Grudem's Bible Doctrine Book Review
By Eric Landstrom ©2001
These days it would be difficult to write a systematic theology which would make a significant contribution to the field of study. While breaking no new ground, Wayne Grudem has succeeded in providing a clear presentation of the Reformed understanding of the Bible's overall teaching in a clear and concise way. The fact that Grudem shies away from ambiguous language or the heavy use of theological jargon is a refreshing change from similar efforts. Perhaps the most rewarding aspect of this systematic is the tone of humility and the ease in which the subject material is presented. This is a feature that hearkens back to how the original audience received the seminal Reformed theological textbook: Calvin's Institutes.
Overall this book makes for an enjoyable and interesting read. Throughout its pages Grudem strikes me as a genuine and a sincere Christian who wants theology to be appreciated and applied by all Christians. It is a good book, and I have recommended it in the past to those who are interested in an introductory text on Reformed systematic theology.
The contributing influence upon this work is that Grudem is a Calvinist who holds the charismatic gifts are for today. Although I would assign different priorities in the organization of a systematic, I have no problem with Charismatic Calvinists unless they are hard determinists or "hyper" in the application of spiritual gifts. Interestingly enough, the founder of the Christian Apologetics and Research Ministry, Matt Slick, also happens to be a Charismatic Calvinist and this is a segment of Christian belief that I have noticed resent growth.
Wayne Grudem's "little" version of his larger systematic work, An introduction to Biblical Doctrine, offers a solid doctrinal study and teaching aid that is geared primarily for undergraduate studies and layman. As one who over the past eight months has spent little more than writing apologetics justifying the doctrine of hell for disbelievers and universalists, I am unsatisfied that in this edited version the doctrine of hell is treated in only four pages. Again, as in the larger work, the spiritual gifts are given two complete chapters. While I generally agree with Grudem's conclusions regarding 1 Corinthians 13 (excepting his description of tongues as a prayer language and not a genuine dialect), the continuation or cessation of the spiritual gifts are a peripheral doctrine and should be treated as such in such limited space. In comparison, the doctrine of hell--which is under heavy attack in all quarters--is referenced almost as a footnote. Regardless whether the occupants of hell are subjugated to a physical or metaphysical punishment, there is a literal hell and this doctrine should be fully explained rather than down played or delegated to what equates to an "oh by the way" statement near the end of a volume.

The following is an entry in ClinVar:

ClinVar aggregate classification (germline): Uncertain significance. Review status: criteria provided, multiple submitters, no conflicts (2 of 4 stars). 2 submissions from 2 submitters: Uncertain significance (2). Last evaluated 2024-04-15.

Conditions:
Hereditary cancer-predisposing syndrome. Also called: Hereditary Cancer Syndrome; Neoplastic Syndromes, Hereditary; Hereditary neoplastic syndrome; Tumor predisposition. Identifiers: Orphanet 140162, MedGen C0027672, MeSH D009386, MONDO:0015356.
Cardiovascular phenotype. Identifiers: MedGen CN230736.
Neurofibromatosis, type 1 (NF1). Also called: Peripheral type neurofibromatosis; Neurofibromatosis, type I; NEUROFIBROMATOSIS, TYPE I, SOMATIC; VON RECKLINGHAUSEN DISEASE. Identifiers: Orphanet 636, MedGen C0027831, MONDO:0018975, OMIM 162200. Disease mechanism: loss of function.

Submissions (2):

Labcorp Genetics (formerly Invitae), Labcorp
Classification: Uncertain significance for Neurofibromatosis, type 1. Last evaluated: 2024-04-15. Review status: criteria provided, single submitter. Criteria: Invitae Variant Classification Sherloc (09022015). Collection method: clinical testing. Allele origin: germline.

Another point I personally have against Grudem's work is that it doesn't clearly affirm the preservation of Scripture. Every faithful Christian must reckon seriously with the teaching of Christ concerning the providential preservation of Scripture. As our Lord and Savior Jesus Christ taught in Matt. 5:18 and Luke 16:17; there is greater stability of the Scriptures than to the heavens and earth. Grudem tends to affirm this, but he skirts the issue that most Christians today are taught that only the original autographs are inspired (true) but that the words of these inspired texts were not providentially preserved through history.